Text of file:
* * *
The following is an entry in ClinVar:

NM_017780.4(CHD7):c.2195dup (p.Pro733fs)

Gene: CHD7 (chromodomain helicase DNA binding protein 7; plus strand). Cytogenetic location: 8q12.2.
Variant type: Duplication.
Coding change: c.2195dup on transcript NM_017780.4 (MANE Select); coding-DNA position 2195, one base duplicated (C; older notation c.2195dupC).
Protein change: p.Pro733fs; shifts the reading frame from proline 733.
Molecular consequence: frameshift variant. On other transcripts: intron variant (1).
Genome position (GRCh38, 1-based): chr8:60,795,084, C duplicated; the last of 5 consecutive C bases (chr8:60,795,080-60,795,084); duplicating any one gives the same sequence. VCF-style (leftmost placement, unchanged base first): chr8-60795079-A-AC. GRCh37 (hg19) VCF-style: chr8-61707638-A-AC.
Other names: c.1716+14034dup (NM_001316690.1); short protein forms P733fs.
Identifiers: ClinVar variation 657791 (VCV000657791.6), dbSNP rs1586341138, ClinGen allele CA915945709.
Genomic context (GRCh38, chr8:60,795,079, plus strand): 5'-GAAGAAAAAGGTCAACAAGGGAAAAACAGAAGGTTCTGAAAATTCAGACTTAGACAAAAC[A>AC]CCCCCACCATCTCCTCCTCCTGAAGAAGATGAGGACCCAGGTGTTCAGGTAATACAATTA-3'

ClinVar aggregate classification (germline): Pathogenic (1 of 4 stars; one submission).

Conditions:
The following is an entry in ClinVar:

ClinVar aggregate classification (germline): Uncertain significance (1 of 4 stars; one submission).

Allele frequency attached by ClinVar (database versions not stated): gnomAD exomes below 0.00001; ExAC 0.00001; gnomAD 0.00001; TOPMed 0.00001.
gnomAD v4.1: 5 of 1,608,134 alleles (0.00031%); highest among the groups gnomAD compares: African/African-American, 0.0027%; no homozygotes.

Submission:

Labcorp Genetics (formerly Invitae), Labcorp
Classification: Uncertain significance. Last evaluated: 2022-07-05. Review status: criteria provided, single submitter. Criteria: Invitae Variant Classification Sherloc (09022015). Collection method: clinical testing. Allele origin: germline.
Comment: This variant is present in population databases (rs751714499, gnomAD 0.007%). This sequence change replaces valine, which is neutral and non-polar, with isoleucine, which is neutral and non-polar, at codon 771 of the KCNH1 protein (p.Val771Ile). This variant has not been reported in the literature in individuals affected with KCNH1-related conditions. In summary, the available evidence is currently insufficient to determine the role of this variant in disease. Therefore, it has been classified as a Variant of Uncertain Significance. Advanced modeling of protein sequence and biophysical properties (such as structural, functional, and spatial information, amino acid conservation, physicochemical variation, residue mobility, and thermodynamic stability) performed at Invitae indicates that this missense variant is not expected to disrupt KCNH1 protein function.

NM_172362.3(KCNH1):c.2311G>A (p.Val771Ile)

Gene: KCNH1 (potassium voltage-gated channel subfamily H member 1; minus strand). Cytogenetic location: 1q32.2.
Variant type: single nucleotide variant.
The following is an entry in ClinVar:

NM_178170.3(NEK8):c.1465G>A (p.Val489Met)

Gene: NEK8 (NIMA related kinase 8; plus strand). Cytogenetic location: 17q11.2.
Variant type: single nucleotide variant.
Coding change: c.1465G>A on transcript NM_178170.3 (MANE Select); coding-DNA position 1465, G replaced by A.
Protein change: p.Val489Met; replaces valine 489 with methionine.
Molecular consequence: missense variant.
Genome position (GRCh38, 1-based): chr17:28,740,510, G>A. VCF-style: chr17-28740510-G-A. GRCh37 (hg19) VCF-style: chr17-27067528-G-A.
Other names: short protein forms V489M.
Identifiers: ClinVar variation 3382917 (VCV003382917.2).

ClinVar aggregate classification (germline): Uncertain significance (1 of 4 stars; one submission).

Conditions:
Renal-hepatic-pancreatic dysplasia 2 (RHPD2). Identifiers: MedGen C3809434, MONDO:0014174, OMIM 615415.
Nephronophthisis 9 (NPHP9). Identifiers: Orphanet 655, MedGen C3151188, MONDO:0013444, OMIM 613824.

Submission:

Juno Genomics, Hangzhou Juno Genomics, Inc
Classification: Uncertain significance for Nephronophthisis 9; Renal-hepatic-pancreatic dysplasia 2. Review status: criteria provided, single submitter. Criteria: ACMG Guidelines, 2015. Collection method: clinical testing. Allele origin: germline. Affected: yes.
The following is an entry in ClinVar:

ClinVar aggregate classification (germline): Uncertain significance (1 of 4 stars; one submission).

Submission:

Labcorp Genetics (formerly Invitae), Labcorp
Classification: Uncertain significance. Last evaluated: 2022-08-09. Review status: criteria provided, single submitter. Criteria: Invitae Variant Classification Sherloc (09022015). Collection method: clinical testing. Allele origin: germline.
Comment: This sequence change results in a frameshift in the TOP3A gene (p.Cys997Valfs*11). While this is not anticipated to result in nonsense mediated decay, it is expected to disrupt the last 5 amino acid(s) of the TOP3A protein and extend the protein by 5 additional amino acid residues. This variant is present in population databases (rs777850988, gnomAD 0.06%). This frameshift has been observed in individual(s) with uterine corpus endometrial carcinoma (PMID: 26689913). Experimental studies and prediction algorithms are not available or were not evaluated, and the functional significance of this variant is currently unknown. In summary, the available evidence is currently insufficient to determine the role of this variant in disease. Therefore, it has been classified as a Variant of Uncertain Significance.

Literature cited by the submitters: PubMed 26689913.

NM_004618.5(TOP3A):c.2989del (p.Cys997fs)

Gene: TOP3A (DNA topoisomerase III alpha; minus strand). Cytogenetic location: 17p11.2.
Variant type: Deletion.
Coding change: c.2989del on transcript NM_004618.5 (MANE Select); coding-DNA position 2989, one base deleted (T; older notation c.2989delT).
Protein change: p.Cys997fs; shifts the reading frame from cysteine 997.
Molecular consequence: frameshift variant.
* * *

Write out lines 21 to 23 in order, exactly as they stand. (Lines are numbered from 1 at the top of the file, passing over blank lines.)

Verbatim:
Comment: This variant is present in population databases (rs751714499, gnomAD 0.007%). This sequence change replaces valine, which is neutral and non-polar, with isoleucine, which is neutral and non-polar, at codon 771 of the KCNH1 protein (p.Val771Ile). This variant has not been reported in the literature in individuals affected with KCNH1-related conditions. In summary, the available evidence is currently insufficient to determine the role of this variant in disease. Therefore, it has been classified as a Variant of Uncertain Significance. Advanced modeling of protein sequence and biophysical properties (such as structural, functional, and spatial information, amino acid conservation, physicochemical variation, residue mobility, and thermodynamic stability) performed at Invitae indicates that this missense variant is not expected to disrupt KCNH1 protein function.

NM_172362.3(KCNH1):c.2311G>A (p.Val771Ile)

Gene: KCNH1 (potassium voltage-gated channel subfamily H member 1; minus strand). Cytogenetic location: 1q32.2.